Oppositional movements during Aristide's second term

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Haiti opposition announces parallel government
BBC News Online, Saturday 16 December 2000. A group of opposition parties in Haiti has announced the creation of a provisional government in protest against the recent re-election of Jean-Bertrand Aristide as the country's president. The Democratic Convergence said it would form an alternative administration which would oversee elections for what it said would be a legitimate government.
Aristide foes set up provisional govt.
Peoples Weekly World, Feb 2001. Democratic Convergence, a broad coalition representing nearly every political organization in Haiti except the followers of Aristide, declared a provisional government on Feb. 6, proclaiming Gerard Gourgue provisional president for a period of two years, with the principal task of organizing truly fair and democratic elections. The coalition declared March as a month to mobilize support.
The ‘Civil Society’
This Week in Haiti, Haiti Progres, 13–19 June 2001. A new organization calling itself the Majority Civil Society (SCM) was launched on Jun. 1. The founders of the new group defined themselves as an alternative to the Civil Society Initiative (ISC), led by Rosny Desroches, who was Education minister of the neo-Duvalierist military junta which took power following dictator Jean-Claude Duvalier's downfall in 1986.
Unions prepare wave of demonstrations against Aristide
Robens Cheriza, Hoover's Online, 11 January 2003. Union activists will stage a peaceful demonstration to say that they have had enough of the high cost of living, the high cost of fuel and the lack of security. The uprising over the [government's] decision to increase fuel prices on the market is taking the form of strikes, marches and all kinds of demonstrations. [However] Lavalas is holding its ground.
Haiti's Large Businesses Shutter Doors as the Poor Markets Remain Open
By Kevin Pina, 24 January 2003. A general strike called in Haiti today by 184 civil society organizations quickly began to resemble a strike called by the Democratic Convergence last December 4, 2002. While tacitly accepting support from the Convergence, the civil society organizations insisted it was not their goal to force Aristide's resignation. This appeared at odds with their simultaneous claims that the government no longer enjoys credibility with a majority of the Haitian people.
184 Institutions: The Macouto-bourgeosie's new offensive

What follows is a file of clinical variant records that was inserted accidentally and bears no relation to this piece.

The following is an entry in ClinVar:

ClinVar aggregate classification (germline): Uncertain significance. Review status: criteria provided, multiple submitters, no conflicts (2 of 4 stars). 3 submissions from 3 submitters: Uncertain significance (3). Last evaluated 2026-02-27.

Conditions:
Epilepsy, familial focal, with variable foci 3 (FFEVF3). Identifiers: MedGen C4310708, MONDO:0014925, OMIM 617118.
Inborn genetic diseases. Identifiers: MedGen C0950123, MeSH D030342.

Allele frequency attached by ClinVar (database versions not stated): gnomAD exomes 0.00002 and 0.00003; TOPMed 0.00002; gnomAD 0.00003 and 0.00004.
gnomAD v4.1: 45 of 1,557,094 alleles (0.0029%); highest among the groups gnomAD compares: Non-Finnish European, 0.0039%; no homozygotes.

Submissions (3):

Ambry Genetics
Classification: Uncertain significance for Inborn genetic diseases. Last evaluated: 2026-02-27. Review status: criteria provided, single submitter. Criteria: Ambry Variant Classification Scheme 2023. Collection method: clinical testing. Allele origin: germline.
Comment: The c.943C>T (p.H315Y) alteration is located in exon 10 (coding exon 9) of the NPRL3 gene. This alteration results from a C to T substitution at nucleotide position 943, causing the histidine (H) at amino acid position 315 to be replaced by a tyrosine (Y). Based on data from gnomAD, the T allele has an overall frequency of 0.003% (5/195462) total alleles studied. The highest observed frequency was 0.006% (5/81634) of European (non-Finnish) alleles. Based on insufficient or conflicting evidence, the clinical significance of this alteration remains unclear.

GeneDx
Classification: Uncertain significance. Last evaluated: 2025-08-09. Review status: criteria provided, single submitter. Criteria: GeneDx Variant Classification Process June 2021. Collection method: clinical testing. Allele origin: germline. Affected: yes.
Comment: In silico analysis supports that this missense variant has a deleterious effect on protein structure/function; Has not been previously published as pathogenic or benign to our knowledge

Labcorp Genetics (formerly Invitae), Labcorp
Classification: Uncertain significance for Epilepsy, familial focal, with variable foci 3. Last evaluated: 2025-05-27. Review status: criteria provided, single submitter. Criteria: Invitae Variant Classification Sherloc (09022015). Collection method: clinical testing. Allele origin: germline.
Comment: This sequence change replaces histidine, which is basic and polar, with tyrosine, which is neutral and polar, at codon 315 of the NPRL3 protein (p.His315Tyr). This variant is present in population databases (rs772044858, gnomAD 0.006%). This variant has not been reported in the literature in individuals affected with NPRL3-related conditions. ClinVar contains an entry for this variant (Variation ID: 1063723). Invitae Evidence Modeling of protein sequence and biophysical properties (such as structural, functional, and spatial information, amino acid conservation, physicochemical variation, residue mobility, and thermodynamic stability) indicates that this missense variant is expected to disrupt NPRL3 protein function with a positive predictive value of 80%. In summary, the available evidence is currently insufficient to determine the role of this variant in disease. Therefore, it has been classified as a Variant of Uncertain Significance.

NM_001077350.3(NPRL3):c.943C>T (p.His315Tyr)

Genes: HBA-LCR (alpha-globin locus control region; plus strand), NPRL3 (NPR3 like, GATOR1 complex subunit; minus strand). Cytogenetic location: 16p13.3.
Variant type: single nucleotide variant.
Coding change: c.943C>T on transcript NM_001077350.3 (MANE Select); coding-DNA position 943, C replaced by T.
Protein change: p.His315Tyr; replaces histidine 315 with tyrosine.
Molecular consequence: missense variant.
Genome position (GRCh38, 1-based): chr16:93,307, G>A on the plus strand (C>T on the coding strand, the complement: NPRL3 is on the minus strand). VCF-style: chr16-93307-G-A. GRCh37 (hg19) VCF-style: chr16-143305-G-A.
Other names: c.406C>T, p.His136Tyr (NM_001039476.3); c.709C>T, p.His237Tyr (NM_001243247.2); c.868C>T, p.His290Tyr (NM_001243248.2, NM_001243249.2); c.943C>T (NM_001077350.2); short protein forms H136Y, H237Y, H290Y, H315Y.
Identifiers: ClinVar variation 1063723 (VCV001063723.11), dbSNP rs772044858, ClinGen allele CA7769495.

This Week in Haiti, Haiti Progres, 22–28 January 2003. There is a striking similarity between the destabilization campaigns taking place today in Haiti and Venezuela. This is not altogether surprising since both Haiti's Democratic Convergence opposition front and its Venezuelan counterpart, the Democratic Coordination, have Washington as a coach.
The Office of the Director of Communication of the Ministry of Culture writes to Ms. Trunzo on the question of economic sanctions
AHP, 4 February 2003. The communications office reproaches USAID for serving as a cover for a planned policy of strangulation... or of utilizing these funds, in large part, to support associations and organizations which, strangely, happen to be, almost all, part of the political opposition.
Haitian bourgeoisie's protests end as fiascos
This Week in Haiti, Haiti Progres, 19–25 November 2003. Twice in the past week the Haitian bourgeoisie sought to demonstrate their political strength. But twice their shows of force turned to farce. the so-called Group of 184 (G184), a civil society front concocted by Haitian businessmen and the Republican branch of Washington's National Endowment for Democracy, planned a rally to roll out their new social contract and plan for how to end Haiti's political troubles.
The Bush Administration's Endgame for Haiti
By Kevin Pina, The Black Commentator, 4 December 2003. So who is Group 184 and how have they managed to garner so much media savvy in such a short period of time? How has their leader Andre Apaid been transformed from a reactionary businessman, who forces union organizers off his property at gunpoint, into Andy the democratic leader of the opposition? The answer to these questions, as is so often the case, lies in Washington D.C. not in Port au Prince.
Destabilization campaign, and popular resistance, intensify
This Week in Haiti, Haiti Progres, 17–23 December 2003. With less than two weeks until Haiti's Jan.1, 2004 Bicentennial celebrations, reactionary forces are redoubling their efforts to overthrow the popularly elected government of President Jean-Bertrand Aristide.